Exploring material processes that mimic nature, Julia McKinlay’s practice spans drawing, print and sculpture. Often this work blurs the boundaries between nature and human-made, using chemical reactions, heat and pressure to create environments and installations.
Coiled in a Single Plane, Skimmed and Separated, reconfigured for the Leeds Artists Show, re-imagines the surface of a xenophora snail, a mollusc that gathers objects from the sea floor. Part of the installation is formed by bringing together mollusc-like forms, through bi-products of the workshop and foundry in the form of steel and slag, a synthetic rock formed when processing molten iron.
Storytelling, humour, Persian calligraphy and text form the backbone of Mohammad Barrangi’s extensive practice, sometimes shown as intimate works on handmade paper, or selectively expanded into large-scale murals.
After being born without full mobility in his left arm, he has developed a unique artistic practice which utilises his right hand and both feet to create his distinctive works. Through these intimate works, he centres on themes around lived experiences through disability and immigration.
Edd Carr’s practice looks heavily at sustainability and our relationship to ecological crisis through using analogue image-making processes. Primarily a moving image artist, his films are formed through using low-tech frame-by-frame development, and he is also co-director of the Sustainable Darkroom.
Yorkshire Dirt, a film by Edd Carr is showing in the projection room and is printed entirely on soil collected from the North York Moors, in a process innovated by Edd. It forms a commentary on rural landscapes, and the structural violence present there.
Medieval illustrations, tarot cards, celestial maps and ancient Greek myths inform much of Stella Baraklianou’s practice, and through these, she explores themes around conjuring, magic and divination. Working across photography, sculpture and installation, her work takes many forms but is usually site-specific, to create immersive installations.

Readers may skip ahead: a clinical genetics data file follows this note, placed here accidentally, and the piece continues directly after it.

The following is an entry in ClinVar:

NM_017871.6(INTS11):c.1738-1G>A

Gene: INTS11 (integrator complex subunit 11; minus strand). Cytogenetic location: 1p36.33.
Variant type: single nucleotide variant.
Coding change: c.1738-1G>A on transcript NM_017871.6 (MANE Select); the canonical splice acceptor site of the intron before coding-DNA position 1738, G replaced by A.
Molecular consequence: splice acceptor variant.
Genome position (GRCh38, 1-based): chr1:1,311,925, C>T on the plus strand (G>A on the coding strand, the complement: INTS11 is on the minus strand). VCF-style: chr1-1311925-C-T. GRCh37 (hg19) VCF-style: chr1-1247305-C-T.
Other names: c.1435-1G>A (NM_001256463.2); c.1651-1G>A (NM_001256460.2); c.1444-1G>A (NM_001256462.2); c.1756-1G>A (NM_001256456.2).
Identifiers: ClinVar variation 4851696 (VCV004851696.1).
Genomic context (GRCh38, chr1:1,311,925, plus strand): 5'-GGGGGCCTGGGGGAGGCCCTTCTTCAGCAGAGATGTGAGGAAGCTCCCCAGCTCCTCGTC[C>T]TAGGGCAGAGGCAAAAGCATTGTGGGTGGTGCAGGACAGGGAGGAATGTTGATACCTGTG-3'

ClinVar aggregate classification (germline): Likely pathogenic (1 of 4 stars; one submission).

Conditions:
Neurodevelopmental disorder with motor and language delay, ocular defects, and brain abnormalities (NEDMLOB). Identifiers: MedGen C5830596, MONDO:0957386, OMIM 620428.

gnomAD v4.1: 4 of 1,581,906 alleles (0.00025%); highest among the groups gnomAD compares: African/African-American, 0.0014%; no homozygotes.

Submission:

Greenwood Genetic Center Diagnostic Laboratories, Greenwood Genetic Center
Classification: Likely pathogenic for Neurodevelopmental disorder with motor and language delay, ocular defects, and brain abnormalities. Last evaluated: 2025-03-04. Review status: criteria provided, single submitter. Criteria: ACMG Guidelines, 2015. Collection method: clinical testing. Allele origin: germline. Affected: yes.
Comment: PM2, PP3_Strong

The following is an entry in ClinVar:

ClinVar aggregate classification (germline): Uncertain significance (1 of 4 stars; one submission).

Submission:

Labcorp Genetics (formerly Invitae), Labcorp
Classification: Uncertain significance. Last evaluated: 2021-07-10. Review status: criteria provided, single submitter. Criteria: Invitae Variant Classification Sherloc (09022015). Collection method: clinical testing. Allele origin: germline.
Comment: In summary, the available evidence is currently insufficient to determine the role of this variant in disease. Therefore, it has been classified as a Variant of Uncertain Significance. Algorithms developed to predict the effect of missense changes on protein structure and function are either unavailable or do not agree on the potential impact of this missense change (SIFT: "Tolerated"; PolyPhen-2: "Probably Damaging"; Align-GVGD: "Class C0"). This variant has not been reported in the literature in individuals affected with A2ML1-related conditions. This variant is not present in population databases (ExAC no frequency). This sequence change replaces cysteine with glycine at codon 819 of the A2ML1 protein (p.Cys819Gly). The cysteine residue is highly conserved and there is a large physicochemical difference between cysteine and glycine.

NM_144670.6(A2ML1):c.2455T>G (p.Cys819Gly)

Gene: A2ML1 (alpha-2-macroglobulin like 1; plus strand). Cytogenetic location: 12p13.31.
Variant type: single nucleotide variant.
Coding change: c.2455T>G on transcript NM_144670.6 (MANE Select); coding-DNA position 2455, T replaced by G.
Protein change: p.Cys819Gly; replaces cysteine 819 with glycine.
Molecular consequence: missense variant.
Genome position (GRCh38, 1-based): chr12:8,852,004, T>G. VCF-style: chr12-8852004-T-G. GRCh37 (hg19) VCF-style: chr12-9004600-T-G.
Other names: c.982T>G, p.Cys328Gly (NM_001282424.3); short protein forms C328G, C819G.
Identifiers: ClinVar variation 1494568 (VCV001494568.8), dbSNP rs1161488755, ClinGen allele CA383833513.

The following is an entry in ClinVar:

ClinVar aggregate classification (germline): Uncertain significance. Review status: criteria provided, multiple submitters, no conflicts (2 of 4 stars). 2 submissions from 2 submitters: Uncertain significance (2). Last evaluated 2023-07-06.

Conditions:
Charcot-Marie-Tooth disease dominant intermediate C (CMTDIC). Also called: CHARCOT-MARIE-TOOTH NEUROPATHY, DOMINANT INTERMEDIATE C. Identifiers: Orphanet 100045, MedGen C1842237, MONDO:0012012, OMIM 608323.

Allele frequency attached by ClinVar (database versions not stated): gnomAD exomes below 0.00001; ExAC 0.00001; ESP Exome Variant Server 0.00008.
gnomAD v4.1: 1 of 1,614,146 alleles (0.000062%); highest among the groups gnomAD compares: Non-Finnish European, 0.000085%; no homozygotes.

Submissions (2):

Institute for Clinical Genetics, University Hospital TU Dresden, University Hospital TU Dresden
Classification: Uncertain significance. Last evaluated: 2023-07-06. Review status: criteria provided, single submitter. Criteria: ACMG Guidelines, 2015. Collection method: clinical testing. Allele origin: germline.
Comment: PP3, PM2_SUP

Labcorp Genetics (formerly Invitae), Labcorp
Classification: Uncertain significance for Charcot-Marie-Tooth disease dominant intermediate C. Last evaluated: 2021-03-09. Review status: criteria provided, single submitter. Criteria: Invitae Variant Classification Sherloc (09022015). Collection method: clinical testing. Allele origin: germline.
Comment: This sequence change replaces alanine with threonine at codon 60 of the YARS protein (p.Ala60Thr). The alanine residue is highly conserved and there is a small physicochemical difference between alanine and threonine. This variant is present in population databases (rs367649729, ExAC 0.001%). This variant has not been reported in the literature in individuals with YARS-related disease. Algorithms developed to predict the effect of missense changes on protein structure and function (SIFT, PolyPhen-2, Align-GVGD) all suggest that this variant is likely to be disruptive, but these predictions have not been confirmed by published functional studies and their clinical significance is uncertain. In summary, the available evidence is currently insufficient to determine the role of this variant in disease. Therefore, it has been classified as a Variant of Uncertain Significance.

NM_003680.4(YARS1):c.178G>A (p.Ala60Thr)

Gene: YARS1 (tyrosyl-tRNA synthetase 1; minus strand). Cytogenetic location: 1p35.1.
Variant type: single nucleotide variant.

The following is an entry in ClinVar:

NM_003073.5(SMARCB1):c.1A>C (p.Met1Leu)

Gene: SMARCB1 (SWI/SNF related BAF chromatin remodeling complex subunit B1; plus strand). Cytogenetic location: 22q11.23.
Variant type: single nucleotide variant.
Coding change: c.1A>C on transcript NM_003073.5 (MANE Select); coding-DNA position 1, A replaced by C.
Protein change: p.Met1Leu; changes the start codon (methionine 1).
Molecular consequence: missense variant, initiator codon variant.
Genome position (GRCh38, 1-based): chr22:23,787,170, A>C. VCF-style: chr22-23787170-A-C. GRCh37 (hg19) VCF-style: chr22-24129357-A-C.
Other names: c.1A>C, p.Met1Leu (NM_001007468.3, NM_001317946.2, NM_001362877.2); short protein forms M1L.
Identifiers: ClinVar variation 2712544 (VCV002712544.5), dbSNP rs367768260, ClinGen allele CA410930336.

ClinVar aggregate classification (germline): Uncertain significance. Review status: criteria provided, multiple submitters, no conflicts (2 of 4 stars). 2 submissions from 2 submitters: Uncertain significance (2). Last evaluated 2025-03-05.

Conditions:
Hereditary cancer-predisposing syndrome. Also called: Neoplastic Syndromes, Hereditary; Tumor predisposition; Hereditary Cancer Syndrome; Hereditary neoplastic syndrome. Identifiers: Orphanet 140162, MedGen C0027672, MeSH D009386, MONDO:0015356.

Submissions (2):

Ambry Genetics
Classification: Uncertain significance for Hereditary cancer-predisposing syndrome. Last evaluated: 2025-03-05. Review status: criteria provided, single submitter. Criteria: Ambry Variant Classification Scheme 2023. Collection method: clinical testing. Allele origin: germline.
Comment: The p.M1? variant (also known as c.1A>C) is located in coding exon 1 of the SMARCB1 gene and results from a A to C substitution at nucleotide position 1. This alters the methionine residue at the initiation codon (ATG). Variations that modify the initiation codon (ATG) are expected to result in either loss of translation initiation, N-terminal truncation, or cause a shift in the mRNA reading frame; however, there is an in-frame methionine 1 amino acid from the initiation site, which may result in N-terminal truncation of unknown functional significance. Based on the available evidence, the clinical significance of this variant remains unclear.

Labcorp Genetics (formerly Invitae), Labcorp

Designed to change with the angle of view as the viewer moves around it, The Magician, shown in Leeds Artists Show, looks at the magician tarot card as a reflection of our daily interactions through the screen and social media. Through the nature of the movement within the piece, each viewer imagines their own magician.
Find Stella here:
Objects form the core of Lorna Johnson’s practice – cherry-picking and bringing them together to make new forms, through finding or forming. These sculptural forms are brought together through materials that carry life force, and/or are historically charged. Combinations between materials and quantities help to expand on this through the materials used and chosen.
Throughout their practice, there is an essential question of value, explored through the use of materials that usually can be perceived as non-precious and disposable. This question of value transfers to Lorna’s practice-led PhD research linking to the objective and subjective value of objects.